@ Dawn — I’m a fan of focusing for short-bursts and a timer is a powerful tool. It helps us run a bunch of sprints vs. one big marathon.

          @ Rob — The Zeigarnik Effect really helped me put a bunch of pieces of the puzzle together: Why are small, achievable things so important?, Why do undone things feel like baggage?, Why is it important to really let things go?, Why does action often precede motivation?

          Motivation is rarely an issue for me, but now when I bump into a “chore”, that little phrase, “Just a few minutes”, works like a champ.

        5. Hi JD,

          Indeed procrastination is a subtle and insidious thing. It is so easy to justify our actions when it comes to procrastinating. But as a result, we never really take action and nothing gets done. I enjoyed reading the 7 reasons Wiseman gives for procrastination.

          I agree. For me the main reason for my procrastination is that I see projects as a whole. As such, it becomes too big and overwhelming to begin. I rather put it off and do something else. But when I break down the project and begin on one small task, I usually feel compelled to carry on to finish as much as I can once I build momentum.

          Thank you for sharing this lovely article!

          Irving the Vizier

        6. This is a fantastic tip! I have to admit that there are certain realms in life in which procrastination visits me. Now, I am armed and ready to overcome. Thanks!

        7. @ Irving — A little kindling goes a long way, and I like how momentum is can be like a snowball rolling downhill.

          Now that I know the name of it, I think every day so far, I find a chance to leverage the Zeigarnik Effect. Before I knew it’s name, I leveraged it in the form of timeboxing.

          @ Sandra — It feels great to have science on our side. I was actually able to get some colleagues to help out on a few things by asking them to pitch in for “just a few minutes.”

          It’s easy to turn the few minutes into a challenge, or a game, instead of a chore.

        8. I think one of the reasons we procrastinate is because we have unrealistic ideas about work. We are not supposed to be busy all the time. When we feel guilty because we are not, then we start a negative spiral that brings us down. We need to create time for reflection, in order to be at our best. I think that procrastination may be a hidden need for balance.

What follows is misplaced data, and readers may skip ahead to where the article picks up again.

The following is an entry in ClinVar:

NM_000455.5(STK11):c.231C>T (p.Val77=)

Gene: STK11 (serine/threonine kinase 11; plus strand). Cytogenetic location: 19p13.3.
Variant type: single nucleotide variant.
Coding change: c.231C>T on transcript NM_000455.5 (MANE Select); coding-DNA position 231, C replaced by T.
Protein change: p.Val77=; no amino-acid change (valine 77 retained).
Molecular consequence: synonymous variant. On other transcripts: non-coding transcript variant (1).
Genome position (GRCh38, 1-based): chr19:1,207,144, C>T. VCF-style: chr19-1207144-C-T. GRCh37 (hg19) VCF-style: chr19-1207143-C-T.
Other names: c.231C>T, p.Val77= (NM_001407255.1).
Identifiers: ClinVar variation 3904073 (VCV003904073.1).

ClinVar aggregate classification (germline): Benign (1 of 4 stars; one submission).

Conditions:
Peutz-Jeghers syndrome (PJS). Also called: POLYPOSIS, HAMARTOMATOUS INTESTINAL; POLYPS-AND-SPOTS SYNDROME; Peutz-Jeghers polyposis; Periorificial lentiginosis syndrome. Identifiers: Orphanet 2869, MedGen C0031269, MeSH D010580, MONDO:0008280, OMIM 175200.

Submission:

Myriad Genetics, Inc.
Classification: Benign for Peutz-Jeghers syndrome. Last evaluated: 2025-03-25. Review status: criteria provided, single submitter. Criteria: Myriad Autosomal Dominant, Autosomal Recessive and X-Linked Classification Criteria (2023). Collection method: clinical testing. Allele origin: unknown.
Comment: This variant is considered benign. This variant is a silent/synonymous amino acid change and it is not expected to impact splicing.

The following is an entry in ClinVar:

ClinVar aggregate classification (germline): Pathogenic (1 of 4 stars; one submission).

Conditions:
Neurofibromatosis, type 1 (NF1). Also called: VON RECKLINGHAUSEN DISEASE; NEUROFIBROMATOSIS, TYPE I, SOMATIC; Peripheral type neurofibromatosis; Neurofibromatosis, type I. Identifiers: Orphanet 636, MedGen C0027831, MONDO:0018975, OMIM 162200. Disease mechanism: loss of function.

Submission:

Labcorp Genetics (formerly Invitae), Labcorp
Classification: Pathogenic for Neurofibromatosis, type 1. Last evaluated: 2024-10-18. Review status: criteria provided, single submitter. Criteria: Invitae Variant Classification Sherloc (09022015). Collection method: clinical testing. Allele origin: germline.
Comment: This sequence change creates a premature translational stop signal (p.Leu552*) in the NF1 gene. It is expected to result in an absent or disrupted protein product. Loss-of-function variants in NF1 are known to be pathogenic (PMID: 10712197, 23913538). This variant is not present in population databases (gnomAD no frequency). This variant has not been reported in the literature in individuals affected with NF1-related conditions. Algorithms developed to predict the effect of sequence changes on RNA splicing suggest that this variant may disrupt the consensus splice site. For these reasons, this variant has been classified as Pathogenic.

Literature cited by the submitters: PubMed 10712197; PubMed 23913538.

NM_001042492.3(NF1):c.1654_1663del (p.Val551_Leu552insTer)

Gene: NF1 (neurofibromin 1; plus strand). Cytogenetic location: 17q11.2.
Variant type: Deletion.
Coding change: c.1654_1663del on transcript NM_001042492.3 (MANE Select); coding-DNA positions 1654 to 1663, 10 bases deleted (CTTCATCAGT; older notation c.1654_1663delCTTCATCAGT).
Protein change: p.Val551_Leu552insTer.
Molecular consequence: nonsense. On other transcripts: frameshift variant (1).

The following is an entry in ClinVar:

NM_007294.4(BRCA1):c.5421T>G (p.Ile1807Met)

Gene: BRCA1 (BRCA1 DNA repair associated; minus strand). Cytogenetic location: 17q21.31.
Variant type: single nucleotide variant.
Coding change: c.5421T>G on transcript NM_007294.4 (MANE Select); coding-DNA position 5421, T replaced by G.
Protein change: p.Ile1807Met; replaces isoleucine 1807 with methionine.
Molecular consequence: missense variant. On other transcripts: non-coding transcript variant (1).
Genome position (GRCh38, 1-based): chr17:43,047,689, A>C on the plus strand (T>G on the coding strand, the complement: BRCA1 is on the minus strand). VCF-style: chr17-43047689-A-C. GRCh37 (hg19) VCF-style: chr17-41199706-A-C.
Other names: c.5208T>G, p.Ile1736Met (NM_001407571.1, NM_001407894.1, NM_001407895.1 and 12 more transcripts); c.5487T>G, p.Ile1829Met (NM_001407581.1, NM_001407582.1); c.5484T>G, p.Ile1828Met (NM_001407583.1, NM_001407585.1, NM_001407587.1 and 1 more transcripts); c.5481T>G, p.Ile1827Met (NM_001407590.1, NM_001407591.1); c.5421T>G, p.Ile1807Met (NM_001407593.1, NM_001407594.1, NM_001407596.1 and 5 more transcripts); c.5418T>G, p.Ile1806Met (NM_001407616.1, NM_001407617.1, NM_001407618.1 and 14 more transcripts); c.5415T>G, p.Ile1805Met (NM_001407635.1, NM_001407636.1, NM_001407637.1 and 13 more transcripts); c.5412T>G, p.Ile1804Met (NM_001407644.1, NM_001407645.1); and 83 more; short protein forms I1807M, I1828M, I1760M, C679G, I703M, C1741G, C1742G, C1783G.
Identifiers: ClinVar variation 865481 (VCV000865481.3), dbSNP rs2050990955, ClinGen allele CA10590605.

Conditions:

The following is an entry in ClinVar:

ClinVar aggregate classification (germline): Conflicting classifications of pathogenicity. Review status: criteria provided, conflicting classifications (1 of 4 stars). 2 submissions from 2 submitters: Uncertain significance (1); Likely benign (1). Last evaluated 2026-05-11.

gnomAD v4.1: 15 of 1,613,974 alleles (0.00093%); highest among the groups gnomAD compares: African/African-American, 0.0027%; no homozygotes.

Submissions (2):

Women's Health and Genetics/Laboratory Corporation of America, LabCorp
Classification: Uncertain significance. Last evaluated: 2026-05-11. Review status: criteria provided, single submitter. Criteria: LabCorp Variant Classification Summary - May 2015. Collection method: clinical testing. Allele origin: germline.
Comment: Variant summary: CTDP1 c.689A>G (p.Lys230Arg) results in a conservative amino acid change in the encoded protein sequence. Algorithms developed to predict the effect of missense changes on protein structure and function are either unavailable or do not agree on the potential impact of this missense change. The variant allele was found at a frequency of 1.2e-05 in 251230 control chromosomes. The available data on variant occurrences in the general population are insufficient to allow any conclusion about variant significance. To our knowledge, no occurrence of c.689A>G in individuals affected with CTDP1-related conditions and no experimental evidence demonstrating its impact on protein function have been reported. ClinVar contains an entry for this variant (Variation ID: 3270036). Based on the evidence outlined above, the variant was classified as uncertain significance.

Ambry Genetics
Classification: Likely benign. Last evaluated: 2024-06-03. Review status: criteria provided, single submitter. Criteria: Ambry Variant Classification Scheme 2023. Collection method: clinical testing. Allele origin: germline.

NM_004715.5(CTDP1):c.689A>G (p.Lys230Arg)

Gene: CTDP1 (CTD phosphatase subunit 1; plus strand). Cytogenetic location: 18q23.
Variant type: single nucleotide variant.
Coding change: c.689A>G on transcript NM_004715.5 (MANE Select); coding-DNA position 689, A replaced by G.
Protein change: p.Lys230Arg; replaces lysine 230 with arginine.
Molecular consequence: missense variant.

9. @ Maria — I like how Deepak Chopra put it some time back, that we should [lay like a child, and rest like a child.

        10. Hi J.D.

          Good list of reasons why folks procrastinate. I’d also add the fear of the new outcome meaning a change in their lives. For example, if they finish the book and it gets published what does it mean?

          Sometimes procrastinating maintains the status quo and that feels safe.



        11. @ Giulietta — That’s a very good point. Sometimes we don’t really want the change that we’re creating. The grass isn’t always greener, and we do have to be careful of what we wish for, just in case, we do in fact get it.

        12. Yep, I have successfully wooed myself into tackling a big ugly project with the magical “just a few minutes” approach. Interesting to hear there’s a fancy name for the technique. Thanks, JD!

        13. Hi JD .. I get times when something sits and festers – and it’s interesting that the mind doesn’t like unfinished things. Today is a day for knocking off lots of jobs – so better get on and quieten that brain – then so much else gets done too – the momentum is there.

          Then I can rest like a child .. and have some time to just mull and think .. cogitating space is good …

          I’m not sure I’ll remember the name – but I’ll remember to get on with things! Cheers Hilary